Can I Travel With Guns and Ammo?

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Can I Travel With Guns and Ammo?

A situation might arise where you need to travel via air with your weapon. Maybe you want to do some shooting with a family member or friend when you visit them, or you might be traveling to a shooting competition.

Whatever the reason, you need to go through airports and on planes to get to your destination.

This guide answers many common questions related to flying with guns and ammo, including tips for arriving safely at your destination and ensuring smoother travels along the way.

Before we get too far, it's important to note that the information provided throughout this article is not legal advice.

Althought we have done our research and sourced our information through various websites like the TSA and US Law Shield. Regardless of the information contained herein, the TSA always advises you to check with any airports before flying to determine that location's rules.

Can I Travel With Guns and Ammo?

The short answer to that question is yes. However, as you have likely guessed, it isn't as simple as showing up locked and loaded and hopping on the plane.

You want to transport you and your weapons safely, not cause a panic, so remember to do everything possible to mitigate issues for yourself.

Unfortunately, it's quite commonplace in the world in which we live for some people to be scared of firearms. Anyone carrying a gun should take precautions to ensure they don't do anything to cause unnecessary or unwanted attention.

How to Travel With Firearms

The TSA-approved process for traveling with a gun and ammo is fairly simple and straightforward. According to the TSA, you are able to transport firearms in a locked, hard-sided container as checked baggage only.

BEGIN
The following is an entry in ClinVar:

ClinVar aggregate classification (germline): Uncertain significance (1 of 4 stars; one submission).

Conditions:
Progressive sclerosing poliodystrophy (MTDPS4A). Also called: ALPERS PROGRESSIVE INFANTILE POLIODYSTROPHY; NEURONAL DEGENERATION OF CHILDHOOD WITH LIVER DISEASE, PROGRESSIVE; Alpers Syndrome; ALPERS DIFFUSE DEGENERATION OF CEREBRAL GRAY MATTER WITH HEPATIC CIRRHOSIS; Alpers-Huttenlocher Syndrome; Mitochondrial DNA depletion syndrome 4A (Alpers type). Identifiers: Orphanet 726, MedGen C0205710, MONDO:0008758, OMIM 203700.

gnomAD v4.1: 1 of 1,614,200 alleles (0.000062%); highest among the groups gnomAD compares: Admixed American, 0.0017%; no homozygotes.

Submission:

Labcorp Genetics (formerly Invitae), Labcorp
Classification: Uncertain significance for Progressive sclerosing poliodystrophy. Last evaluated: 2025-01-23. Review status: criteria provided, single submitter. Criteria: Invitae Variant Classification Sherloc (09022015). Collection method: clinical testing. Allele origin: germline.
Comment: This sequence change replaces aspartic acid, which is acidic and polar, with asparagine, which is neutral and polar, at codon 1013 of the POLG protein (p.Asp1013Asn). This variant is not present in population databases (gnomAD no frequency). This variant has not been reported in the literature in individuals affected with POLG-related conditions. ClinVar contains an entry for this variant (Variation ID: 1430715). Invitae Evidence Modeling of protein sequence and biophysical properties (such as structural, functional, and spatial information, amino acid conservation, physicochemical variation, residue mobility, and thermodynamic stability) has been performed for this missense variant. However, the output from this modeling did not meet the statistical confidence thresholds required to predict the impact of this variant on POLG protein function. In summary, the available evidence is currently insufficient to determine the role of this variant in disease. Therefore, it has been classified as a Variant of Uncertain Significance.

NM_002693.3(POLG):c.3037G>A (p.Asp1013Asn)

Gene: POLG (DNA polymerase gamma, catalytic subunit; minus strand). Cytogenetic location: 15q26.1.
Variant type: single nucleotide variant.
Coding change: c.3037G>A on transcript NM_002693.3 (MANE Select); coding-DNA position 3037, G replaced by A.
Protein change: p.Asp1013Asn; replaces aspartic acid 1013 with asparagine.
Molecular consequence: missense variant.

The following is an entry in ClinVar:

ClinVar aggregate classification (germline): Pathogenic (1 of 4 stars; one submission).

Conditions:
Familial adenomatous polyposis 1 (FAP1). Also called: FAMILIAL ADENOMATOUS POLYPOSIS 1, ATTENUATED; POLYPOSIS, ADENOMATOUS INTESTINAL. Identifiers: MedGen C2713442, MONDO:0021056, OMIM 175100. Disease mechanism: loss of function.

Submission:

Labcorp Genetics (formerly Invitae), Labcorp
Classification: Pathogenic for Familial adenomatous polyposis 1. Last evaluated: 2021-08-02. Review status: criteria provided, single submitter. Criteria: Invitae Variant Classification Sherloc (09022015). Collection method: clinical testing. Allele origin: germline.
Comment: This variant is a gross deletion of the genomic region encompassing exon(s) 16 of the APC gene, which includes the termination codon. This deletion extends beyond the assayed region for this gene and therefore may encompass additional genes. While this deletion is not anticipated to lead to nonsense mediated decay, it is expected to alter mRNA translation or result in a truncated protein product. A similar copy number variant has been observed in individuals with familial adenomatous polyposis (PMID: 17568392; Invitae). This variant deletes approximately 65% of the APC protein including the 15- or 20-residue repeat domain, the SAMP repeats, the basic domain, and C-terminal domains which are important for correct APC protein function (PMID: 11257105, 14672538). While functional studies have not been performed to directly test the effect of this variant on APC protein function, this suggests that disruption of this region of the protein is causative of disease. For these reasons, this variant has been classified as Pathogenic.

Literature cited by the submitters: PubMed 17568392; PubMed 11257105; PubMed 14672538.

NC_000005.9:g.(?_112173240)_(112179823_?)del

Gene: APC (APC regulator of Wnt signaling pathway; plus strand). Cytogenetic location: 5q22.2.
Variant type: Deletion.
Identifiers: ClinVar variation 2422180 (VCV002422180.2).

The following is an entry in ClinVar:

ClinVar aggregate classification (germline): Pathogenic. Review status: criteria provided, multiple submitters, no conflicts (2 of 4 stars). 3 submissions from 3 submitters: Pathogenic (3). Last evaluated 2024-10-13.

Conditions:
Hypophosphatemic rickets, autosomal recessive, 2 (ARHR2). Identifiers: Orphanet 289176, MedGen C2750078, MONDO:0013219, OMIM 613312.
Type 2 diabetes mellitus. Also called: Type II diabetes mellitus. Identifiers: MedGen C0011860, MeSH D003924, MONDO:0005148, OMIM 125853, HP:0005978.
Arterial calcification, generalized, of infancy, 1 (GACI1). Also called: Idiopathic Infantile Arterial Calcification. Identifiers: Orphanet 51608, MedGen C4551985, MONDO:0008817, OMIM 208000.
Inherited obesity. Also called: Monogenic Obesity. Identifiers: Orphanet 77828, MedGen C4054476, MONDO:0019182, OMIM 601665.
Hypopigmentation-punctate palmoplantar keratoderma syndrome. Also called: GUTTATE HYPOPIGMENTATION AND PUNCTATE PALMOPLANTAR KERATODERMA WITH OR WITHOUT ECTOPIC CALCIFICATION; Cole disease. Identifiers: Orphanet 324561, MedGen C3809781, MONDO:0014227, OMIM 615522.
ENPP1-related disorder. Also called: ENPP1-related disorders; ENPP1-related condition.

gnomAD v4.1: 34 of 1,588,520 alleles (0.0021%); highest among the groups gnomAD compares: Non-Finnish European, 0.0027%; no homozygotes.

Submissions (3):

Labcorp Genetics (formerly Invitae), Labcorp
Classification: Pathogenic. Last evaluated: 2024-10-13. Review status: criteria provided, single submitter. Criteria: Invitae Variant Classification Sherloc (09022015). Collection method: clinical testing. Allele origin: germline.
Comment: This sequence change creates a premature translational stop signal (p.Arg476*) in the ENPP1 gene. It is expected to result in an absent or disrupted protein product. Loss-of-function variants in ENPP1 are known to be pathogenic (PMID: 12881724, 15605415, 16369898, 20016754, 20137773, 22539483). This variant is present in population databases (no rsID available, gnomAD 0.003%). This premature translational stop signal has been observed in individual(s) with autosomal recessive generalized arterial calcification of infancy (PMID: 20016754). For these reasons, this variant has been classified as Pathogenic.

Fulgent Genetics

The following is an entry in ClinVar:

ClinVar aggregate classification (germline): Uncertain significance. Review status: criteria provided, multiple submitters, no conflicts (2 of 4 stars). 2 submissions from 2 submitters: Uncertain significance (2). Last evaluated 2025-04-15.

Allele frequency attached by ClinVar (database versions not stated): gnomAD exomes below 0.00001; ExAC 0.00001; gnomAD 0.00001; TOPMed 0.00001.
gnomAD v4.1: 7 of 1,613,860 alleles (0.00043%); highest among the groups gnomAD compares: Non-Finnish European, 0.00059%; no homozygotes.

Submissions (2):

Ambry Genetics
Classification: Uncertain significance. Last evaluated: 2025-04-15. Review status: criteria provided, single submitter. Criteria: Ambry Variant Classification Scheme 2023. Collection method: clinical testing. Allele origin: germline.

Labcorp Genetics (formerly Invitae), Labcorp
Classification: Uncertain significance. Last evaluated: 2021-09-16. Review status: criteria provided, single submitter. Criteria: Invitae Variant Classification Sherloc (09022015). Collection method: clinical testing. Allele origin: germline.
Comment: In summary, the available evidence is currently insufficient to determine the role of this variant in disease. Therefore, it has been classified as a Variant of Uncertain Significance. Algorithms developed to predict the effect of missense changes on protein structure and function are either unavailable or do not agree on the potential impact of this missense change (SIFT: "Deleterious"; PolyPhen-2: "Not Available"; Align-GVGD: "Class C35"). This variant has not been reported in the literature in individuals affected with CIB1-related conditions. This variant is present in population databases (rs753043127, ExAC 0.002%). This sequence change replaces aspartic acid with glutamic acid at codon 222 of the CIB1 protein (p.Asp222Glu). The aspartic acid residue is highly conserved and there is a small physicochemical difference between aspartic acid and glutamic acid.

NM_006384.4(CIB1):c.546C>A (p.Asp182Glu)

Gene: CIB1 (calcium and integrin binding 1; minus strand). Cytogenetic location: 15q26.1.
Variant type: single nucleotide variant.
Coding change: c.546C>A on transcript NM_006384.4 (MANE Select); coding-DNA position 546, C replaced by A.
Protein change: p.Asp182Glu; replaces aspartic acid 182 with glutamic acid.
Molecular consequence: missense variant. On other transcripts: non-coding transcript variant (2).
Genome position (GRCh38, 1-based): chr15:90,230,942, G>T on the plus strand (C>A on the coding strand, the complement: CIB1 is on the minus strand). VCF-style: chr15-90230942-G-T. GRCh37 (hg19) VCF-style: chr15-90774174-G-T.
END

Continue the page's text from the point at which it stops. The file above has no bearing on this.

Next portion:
This means you cannot bring it as a carry-on, and you cannot transport firearms in soft cases.

The hard container rule actually helps you in the long run, as hard-shell travel containers protect your firearms from the damage of transportation and help prevent theft.

The firearm must also be unloaded. Per the United States Code of Federal Regulations, 49 CFR 1540.5, a loaded firearm is defined as "a firearm that has a live round of ammunition, or any component thereof, in the chamber or cylinder or in a magazine inserted in the firearm."

What this means is that your firearm must be completely incapable of firing a round. There can be absolutely no rounds in the chamber, and it cannot have an empty magazine in it.

When you arrive at your airline ticket counter, you must declare the firearm and/or ammunition when checking your other luggage.

The container you have your firearm in must completely secure it and not allow access during transportation. Any sort of locked case that has easy-open features are not permitted.

It's also important to be aware that the container your gun was in when you bought it may not be enough to sufficiently secure the firearm when it's transported in checked baggage.

hard shell gun case

When locking your travel container, it's a good idea to use a lock with a key. TSA does allow for both combination locks and key locks to secure your case. However, TSA may ask for access to your locked case.

It's easier, not to mention safer, to hand them your key than it is to communicate your combination verbally or in writing (which could compromise your security).